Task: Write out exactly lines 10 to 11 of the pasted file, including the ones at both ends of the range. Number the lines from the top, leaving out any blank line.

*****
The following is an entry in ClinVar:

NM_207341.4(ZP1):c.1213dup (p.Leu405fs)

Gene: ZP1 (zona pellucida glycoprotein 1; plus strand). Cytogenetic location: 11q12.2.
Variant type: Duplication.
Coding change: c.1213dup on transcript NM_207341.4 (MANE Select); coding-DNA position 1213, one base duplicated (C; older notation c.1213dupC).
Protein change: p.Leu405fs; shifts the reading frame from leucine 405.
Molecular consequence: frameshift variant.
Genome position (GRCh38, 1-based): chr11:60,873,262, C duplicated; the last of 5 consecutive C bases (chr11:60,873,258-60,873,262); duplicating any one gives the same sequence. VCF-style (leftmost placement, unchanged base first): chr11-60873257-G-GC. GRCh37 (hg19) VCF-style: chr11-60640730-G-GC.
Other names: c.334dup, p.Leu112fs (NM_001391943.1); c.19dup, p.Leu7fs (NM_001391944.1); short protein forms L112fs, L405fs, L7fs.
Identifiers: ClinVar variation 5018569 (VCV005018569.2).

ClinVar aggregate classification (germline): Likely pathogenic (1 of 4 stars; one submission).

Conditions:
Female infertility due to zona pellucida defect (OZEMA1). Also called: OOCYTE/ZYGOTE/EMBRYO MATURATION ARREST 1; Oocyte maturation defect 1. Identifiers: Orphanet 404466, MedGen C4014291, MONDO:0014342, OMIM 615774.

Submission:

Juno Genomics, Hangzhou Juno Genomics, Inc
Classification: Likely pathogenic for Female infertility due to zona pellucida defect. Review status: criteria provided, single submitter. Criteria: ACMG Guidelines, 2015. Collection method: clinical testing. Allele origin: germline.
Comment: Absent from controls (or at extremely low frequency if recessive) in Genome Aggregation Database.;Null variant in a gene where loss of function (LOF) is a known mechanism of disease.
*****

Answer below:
Identifiers: ClinVar variation 5018569 (VCV005018569.2).

ClinVar aggregate classification (germline): Likely pathogenic (1 of 4 stars; one submission).